The Japanese have a custom of watching the first sunrise of the year. My first year living in Japan friends took me to a Buddhist temple at midnight on New Year's Eve and then to a beach at sunrise. I really like this custom. So this morning shortly after 7am I took my camera and tripod out onto the frosty ground and watched the sunrise over an Iowa cornfield. You can see five jets already streaking to far off destinations so early in the new year!Read More
I once again woke up early to photograph the first sunrise of the new year, which is somehow already 2013. Last year was a little more spectacular as I made the big effort to drive out to Ft. Desoto and use the Sunshine Skyway Bridge as a background. This year I just took a few steps off my back patio to make these images of the sun rising over Smacks Bayou in the Snell Isle area of St. Petersburg, Florida.
Though there was a ripple across Smacks Bayou this morning, a decent reflection from the rising sun could still be seen. There were only a few low clouds in the sky, so in this case I found the water to be more interesting and made the foreground dominant in the framing of this shot.
It is always worth it to wake up early and photograph the sunrise. Did you get up and see the first sunrise of 2013? Did you have your camera with you (I hope!!)? Share your first sunrise photos in the comments below.
I was just thinking about a week ago how I have no photographs of the Sunshine Skyway Bridge, one of the top landmarks in the entire Tampa Bay area. With New Year's Day 2012 approaching it seemed then a great chance to continue a Japanese custom, watching the first sunrise of the year, while finally photographing the bridge. I learned from a photographer in Japan that the best morning light is actually way before the actual sunrise. The above image was taken approximately 49 minutes before sunrise.
Dawn photography is similarly easy to night photography. If you have a stable tripod and a cable release, then it is basically just a matter of choosing the best shutter speed to produce the most vivid color and also of course composing the shot in an interesting way. With my Nikon D300 mounted on my Induro CT214 carbon fiber tripod, making these shots was no mess, no fuss. By that I mean the tripod takes away the physicality of holding the DSLR and heavy lens, correcting a shot just means turning one dial for shutter speed, and the act of making the shot itself is just holding the button on the light cable release. Painless!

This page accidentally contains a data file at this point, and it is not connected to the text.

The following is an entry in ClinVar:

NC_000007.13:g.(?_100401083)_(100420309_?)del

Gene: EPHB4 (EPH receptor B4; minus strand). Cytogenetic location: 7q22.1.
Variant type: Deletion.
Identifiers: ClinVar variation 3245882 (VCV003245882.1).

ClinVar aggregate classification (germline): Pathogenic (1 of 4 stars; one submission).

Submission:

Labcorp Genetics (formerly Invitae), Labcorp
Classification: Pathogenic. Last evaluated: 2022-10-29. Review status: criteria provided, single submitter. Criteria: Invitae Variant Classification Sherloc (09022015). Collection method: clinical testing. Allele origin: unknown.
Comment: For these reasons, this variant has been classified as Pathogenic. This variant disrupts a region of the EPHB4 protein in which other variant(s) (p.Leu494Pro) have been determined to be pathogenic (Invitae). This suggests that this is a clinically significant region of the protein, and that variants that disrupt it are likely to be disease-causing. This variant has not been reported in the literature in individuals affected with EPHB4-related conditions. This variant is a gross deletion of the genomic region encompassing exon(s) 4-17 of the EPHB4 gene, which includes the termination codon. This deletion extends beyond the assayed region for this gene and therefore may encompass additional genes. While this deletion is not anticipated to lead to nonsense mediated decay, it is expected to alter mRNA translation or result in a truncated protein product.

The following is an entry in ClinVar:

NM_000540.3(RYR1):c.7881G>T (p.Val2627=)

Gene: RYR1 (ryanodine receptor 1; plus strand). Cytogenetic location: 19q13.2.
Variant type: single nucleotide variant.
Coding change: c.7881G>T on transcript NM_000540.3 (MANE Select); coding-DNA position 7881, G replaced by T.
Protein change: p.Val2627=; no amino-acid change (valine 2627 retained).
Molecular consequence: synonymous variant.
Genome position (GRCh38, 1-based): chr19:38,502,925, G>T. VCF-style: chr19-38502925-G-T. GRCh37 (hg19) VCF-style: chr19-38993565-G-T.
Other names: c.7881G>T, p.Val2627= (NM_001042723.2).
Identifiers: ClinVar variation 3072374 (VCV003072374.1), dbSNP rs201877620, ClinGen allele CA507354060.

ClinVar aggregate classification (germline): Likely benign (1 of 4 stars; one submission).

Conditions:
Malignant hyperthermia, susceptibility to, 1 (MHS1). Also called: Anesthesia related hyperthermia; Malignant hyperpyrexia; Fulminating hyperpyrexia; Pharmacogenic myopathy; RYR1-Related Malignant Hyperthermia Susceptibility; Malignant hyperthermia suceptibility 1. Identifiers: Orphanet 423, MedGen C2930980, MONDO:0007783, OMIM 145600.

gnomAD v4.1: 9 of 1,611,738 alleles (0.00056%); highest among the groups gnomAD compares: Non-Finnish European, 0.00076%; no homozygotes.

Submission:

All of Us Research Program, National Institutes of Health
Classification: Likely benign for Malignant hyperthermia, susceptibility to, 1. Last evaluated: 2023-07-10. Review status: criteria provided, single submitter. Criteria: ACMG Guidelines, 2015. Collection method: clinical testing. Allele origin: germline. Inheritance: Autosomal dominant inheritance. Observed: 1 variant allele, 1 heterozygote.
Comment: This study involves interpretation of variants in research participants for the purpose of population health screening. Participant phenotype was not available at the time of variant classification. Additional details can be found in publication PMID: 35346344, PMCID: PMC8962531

In the fifteen or so minutes before the actual sunrise the light is already poor, especially compared to the light fifty minutes earlier. So in that time I did not even bother making any photos. Thus, it is important to know the exact minute of the sunrise so you can keep an eye on the time because once the good dawn light is gone, all that remains is to photograph the sun itself rising above the horizon. Once it is above, that is the end of the excitement.
Since the sunrise is well in the distance along the horizon, using a longer lens with a focal length of 200mm is very handy for being able to fill the frame. The above shot was taken at 200mm (300mm effective focal length).
Please put links to your New Year's sunrise photographs in the comments below!
This was only the second time in my life, and first time since high school, that I worked on New Year's Eve. From 7pm December 31, 2009 to 2am January 01, 2010 I was photographing the Treasure Island Yacht & Tennis Club's lavish New Year's Eve Party featuring John Secada and The Commodores.
The Treasure Island Yacht & Tennis Club's New Year's Eve event was my highest profile job to date. It was also my most prolific job too nearly filling to capacity three 8GB memory cards. Over the course of the 7 hours of shooting I literally only stopped shooting for four minutes as I ate half the sandwich I had packed away in my stowed camera bag. Ultimately, I delivered over 700 edited images to the client in just a one week turnaround.
There was no lack of activity during the New Year's party as there were three distinct areas for guests to dine, dance and party in. In the yacht club building itself there were two floors of entertainment. The second floor was an intimate setting with John Secada performing, and the third floor was a large and lively dining hall with The Commodores rocking the place.
The third location was actually right on top of a pool (see top photo), covered in a $90,000 system of plexiglass sheets that formed a see-through dance floor--that could only be used once as it would be too scratched to use again! Here a cover band called Stormbringer provided rock and pop stalwarts.
While it was great to have three areas to find candid event scenes to photograph, it made for a lot of stair climbing and grounds walking! Also, since I never took a real break and always had my Nikon D300 with a Nikkor SB-800 (thanks Pedro!) mounted on it around my neck, not to mention a Nikon D90 with Nikkor 50mm 1.8D lens too, by the end of my night my right arm had never been so tired from shooting before!
Despite the endurance challenges, this was by far my most exciting photography job. The guests, yacht club staff and the entertainers were all very friendly and made my job easier with their help. The guests were all in a really good mood and mostly loved to have their photograph taken. The staff was fun to talk to and get behinds the scenes info from (like suggestions to shoot from behind the bar). Special thanks to Sara for thinking of me for photographing this event. I could tell she put a tireless effort into making this a great event.